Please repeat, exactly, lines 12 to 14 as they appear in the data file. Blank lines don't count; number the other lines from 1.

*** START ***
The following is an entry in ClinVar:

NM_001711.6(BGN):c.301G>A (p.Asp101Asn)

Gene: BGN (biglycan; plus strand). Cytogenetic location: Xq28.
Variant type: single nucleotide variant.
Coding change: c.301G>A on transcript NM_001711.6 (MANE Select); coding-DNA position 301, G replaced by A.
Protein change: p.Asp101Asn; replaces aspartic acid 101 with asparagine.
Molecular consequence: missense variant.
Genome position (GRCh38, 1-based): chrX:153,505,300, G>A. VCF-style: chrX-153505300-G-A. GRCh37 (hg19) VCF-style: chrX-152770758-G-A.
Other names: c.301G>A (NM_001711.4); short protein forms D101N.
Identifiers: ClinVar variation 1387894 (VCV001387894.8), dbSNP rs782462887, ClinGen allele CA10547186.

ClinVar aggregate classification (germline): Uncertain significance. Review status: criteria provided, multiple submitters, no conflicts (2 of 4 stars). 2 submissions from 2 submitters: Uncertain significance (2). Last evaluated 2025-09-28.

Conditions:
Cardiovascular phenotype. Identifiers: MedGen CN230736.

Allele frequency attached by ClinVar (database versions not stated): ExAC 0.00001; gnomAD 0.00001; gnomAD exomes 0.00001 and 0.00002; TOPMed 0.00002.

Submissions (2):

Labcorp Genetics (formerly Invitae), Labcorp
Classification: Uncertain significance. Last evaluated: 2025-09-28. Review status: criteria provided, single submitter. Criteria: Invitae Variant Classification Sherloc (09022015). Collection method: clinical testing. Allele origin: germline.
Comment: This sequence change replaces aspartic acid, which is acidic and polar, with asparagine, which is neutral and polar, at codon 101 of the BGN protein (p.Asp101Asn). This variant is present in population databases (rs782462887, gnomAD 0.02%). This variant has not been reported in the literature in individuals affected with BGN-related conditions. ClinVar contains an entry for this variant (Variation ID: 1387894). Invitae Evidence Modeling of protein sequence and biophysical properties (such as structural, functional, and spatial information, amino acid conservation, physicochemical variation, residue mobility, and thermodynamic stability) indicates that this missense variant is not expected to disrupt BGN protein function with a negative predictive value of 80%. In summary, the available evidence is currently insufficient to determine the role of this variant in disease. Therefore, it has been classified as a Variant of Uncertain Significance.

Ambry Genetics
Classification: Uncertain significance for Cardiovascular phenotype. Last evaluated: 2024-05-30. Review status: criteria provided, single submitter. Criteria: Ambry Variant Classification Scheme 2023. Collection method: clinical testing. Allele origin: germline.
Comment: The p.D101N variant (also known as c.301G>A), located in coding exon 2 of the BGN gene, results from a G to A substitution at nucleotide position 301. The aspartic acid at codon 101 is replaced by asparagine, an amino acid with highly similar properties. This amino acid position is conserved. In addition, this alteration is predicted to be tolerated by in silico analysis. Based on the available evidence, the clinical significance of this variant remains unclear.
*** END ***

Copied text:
Conditions:
Cardiovascular phenotype. Identifiers: MedGen CN230736.

Allele frequency attached by ClinVar (database versions not stated): ExAC 0.00001; gnomAD 0.00001; gnomAD exomes 0.00001 and 0.00002; TOPMed 0.00002.